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GLOBALISM VERSUS NATIONALISM are concepts lurking in Brexit, Britain’s withdrawal from the European Union. Brexit is based on a June 23, 2016, referendum in the United Kingdom, its outcome a fairly close 52/48 on the matter. Subsequently, on March 29, 2017, Britain invoked Article 50 of the Treaty on European Union, thus starting the clock to its exiting the EU officially at 11 p.m., March 29, 2019.
There are scads of Brexit details, many of them regulatory and trade minutia; others, like the Irish/UK customs border, are rather more problematic. The phrase “No Deal Brexit” describes what could occur in four months, should these complex negotiations be left unresolved.
The London Review of Books, November 8, 2018, addressed this in “What Would It Be Like?,” by Swati Dhingra and Josh De Lyon, both at the London School of Economics. Obviously, the LRB article is Brit-focused, but it also serves as something of a parable about globalism, nationalism, and the automobile.
Here are quotes from the article, combined with tidbits from my usual Internet sleuthing. Little did I know, at the onset, that I’d find the Brexit nationalistic net casting wide, snagging Cambridge Analytica and Steve Bannon.
Prices. “In the case of No Deal,” Dhingra and De Lyon wrote, “barriers of trade would increase sharply, causing the cost of imports to rise further. Many imports are of parts needed for production taking place in the UK, so the cost of production and therefore prices would also rise.”
Industrial Policy. “The government has issued 105 technical papers on how to prepare for No Deal.” If nothing else, the paper industry should thrive.
Tariffs. “UK exports to the EU would face the same tariff rates as any other country with which the EU doesn’t not have a trade agreement. In sectors such as agricultural, these tariffs are very high; in others they are quite small.” Consider Trump’s dairy squabbles with Canada, and the complexities of joint U.S./Canadian automaker facilities.
Non-Tariff Barriers. “The EU has a system of mutual recognition of standards and regulations…. Without a deal, customs and regulatory checks would be required between the UK and the EU-27. The cost … would be high for businesses and government. For example, non-tariff barriers between the EU and U.S. are estimated to add 20 percent to the cost of goods and services.”
Trade Balances. “The economic gains … with non-EU countries will, it is estimated, be substantially outweighed by the economic costs of separation…. This is unsurprising since the UK’s volume of trade with the EU is large, relative to other countries.”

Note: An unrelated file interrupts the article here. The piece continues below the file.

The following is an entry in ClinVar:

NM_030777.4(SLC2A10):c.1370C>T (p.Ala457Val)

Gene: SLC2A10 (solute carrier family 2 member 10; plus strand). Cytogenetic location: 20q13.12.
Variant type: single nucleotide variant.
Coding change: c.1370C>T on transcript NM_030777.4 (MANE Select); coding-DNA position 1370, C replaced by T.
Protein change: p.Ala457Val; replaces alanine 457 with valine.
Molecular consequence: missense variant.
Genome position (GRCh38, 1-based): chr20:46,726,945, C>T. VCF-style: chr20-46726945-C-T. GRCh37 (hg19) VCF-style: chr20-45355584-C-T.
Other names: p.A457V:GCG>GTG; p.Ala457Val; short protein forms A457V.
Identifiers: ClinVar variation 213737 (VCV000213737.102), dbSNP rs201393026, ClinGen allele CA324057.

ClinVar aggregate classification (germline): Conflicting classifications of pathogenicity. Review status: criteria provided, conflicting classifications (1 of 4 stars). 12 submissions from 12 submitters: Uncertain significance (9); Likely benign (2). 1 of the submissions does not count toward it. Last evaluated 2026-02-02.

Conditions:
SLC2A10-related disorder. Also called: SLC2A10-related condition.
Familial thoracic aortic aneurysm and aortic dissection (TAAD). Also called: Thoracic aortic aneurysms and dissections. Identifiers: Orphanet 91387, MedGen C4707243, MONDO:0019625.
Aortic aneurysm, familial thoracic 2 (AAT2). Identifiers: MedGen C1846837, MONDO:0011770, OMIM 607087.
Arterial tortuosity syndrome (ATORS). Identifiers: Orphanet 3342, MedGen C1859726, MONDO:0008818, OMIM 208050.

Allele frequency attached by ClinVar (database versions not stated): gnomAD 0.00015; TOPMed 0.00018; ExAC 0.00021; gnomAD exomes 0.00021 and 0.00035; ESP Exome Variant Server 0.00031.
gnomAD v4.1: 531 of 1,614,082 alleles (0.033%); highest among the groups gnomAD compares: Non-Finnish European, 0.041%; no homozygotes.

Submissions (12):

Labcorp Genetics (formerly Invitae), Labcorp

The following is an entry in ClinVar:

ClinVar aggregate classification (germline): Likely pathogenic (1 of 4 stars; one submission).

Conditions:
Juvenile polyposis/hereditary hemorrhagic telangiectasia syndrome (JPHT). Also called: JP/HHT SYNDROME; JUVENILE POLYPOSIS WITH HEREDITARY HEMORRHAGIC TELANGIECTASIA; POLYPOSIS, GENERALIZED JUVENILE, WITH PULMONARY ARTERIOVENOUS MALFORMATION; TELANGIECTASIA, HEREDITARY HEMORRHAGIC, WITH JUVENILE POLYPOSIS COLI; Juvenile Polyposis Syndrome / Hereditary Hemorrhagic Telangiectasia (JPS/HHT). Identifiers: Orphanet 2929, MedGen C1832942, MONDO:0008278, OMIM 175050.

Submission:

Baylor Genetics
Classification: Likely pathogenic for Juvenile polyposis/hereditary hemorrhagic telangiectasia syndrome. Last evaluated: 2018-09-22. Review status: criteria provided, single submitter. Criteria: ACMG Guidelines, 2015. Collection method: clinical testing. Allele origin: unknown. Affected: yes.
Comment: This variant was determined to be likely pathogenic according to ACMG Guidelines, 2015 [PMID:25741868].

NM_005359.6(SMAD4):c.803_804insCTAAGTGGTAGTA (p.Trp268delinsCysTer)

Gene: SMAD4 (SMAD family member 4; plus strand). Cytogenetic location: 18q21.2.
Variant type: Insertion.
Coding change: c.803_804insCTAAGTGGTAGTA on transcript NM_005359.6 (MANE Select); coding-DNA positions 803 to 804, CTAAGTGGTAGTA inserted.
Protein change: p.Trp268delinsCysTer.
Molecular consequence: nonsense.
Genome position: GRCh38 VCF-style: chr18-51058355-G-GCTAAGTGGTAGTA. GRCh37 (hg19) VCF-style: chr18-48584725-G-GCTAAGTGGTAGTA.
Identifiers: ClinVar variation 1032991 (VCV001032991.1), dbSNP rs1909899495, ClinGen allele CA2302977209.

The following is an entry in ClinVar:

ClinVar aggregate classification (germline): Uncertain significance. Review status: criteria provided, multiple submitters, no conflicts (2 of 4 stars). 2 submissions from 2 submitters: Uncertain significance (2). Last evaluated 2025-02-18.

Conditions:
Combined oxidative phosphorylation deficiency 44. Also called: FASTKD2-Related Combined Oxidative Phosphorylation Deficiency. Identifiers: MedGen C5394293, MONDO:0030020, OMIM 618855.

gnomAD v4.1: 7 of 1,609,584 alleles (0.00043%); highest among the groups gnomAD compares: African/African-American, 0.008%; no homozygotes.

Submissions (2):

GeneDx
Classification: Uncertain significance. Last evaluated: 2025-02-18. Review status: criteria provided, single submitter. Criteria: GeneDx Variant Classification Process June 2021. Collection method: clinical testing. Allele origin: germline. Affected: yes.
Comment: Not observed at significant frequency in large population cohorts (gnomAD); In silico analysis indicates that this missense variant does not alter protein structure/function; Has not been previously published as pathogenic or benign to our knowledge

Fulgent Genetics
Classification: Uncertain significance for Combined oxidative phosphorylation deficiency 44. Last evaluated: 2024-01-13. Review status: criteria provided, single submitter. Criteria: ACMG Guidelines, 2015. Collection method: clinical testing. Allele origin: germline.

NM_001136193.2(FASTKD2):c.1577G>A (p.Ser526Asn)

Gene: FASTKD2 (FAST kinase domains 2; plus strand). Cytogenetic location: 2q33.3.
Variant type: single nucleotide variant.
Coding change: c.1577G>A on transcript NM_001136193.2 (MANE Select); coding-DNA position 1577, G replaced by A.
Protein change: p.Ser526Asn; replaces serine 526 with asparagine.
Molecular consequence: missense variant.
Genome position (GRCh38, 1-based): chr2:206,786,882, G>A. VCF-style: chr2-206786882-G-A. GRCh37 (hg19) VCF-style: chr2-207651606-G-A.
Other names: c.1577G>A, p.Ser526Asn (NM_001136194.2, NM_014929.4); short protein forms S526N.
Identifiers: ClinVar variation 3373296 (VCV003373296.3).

For example, British trade with China and India, now less than five percent of the UK balance, “would need to grow at a rate of 400 percent to make up for the expected reduction in exports to the EU under No Deal.”
A 29-Mile Queue. A great deal of Britain’s EU trade has traveled through Dover. “Currently, as few as two lorries out of 180 are checked. Research suggests that an extra two minutes spent at the border by each vehicle could more than triple the queues on nearby major roads to 29 miles, resulting in almost five-hour delays.”
Just-in-Time Quandaries. “Many businesses, particularly in manufacturing, depend on complex cross-border supply chains and ‘just-in-time’ parts delivery…. Notable examples include aerospace firms such as Airbus, major car manufacturers such as Nissan, Toyota, Jaguar Land Rover, BMW, Ford, and Vauxhall, and car parts suppliers such as GKN.”
“Honda, for example, uses 350 trucks to carry two million components to its Swindon plant [80 miles west of London] each day.”
Steve Bannon, Cambridge Analytica, and Nationalism. The New Yorker, November 17, 2018, has an article by Jane Mayer: “New Evidence Emerges of Steve Bannon and Cambridge Analytica’s Role in Brexit.”
Jane Mayer writes, “The e-mails, which date back to October 2015, show that Bannon, who was then the vice-president of Cambridge Analytica, an American firm largely owned by the U.S. hedge-fund billionaire Robert Mercer, was in the loop on discussions taking place at the time between his company and the leaders of Leave.EU, a far-right nationalist organization.”
This long and complex sentence certainly connects a lot of dots. ds
© Dennis Simanaitis, SimanaitisSays.com, 2018